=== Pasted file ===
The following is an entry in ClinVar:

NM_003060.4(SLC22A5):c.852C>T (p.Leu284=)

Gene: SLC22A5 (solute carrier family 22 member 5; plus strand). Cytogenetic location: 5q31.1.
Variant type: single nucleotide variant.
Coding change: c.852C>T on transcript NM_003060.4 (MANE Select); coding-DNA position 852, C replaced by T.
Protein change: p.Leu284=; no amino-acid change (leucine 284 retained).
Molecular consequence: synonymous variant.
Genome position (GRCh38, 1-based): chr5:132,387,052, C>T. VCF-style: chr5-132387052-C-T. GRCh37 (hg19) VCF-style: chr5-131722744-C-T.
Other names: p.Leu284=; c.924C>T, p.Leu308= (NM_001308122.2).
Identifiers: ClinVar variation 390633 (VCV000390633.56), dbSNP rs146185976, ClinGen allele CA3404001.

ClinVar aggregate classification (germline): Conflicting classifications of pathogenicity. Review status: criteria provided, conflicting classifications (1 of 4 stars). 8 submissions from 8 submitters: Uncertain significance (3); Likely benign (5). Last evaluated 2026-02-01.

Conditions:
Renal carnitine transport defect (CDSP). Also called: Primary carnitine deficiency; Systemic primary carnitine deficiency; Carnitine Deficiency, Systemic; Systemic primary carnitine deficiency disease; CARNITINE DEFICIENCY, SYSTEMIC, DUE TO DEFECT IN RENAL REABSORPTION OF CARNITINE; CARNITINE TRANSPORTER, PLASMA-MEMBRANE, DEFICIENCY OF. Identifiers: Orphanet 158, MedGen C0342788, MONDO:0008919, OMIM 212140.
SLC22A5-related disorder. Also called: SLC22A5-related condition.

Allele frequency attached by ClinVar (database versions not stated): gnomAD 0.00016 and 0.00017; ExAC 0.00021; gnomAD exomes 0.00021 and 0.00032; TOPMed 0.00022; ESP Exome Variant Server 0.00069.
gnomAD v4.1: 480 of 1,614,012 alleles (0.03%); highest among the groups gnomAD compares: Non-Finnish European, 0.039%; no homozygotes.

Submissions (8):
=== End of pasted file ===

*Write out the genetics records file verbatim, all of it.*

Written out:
The following is an entry in ClinVar:

NM_003060.4(SLC22A5):c.852C>T (p.Leu284=)

Gene: SLC22A5 (solute carrier family 22 member 5; plus strand). Cytogenetic location: 5q31.1.
Variant type: single nucleotide variant.
Coding change: c.852C>T on transcript NM_003060.4 (MANE Select); coding-DNA position 852, C replaced by T.
Protein change: p.Leu284=; no amino-acid change (leucine 284 retained).
Molecular consequence: synonymous variant.
Genome position (GRCh38, 1-based): chr5:132,387,052, C>T. VCF-style: chr5-132387052-C-T. GRCh37 (hg19) VCF-style: chr5-131722744-C-T.
Other names: p.Leu284=; c.924C>T, p.Leu308= (NM_001308122.2).
Identifiers: ClinVar variation 390633 (VCV000390633.56), dbSNP rs146185976, ClinGen allele CA3404001.

ClinVar aggregate classification (germline): Conflicting classifications of pathogenicity. Review status: criteria provided, conflicting classifications (1 of 4 stars). 8 submissions from 8 submitters: Uncertain significance (3); Likely benign (5). Last evaluated 2026-02-01.

Conditions:
Renal carnitine transport defect (CDSP). Also called: Primary carnitine deficiency; Systemic primary carnitine deficiency; Carnitine Deficiency, Systemic; Systemic primary carnitine deficiency disease; CARNITINE DEFICIENCY, SYSTEMIC, DUE TO DEFECT IN RENAL REABSORPTION OF CARNITINE; CARNITINE TRANSPORTER, PLASMA-MEMBRANE, DEFICIENCY OF. Identifiers: Orphanet 158, MedGen C0342788, MONDO:0008919, OMIM 212140.
SLC22A5-related disorder. Also called: SLC22A5-related condition.

Allele frequency attached by ClinVar (database versions not stated): gnomAD 0.00016 and 0.00017; ExAC 0.00021; gnomAD exomes 0.00021 and 0.00032; TOPMed 0.00022; ESP Exome Variant Server 0.00069.
gnomAD v4.1: 480 of 1,614,012 alleles (0.03%); highest among the groups gnomAD compares: Non-Finnish European, 0.039%; no homozygotes.

Submissions (8):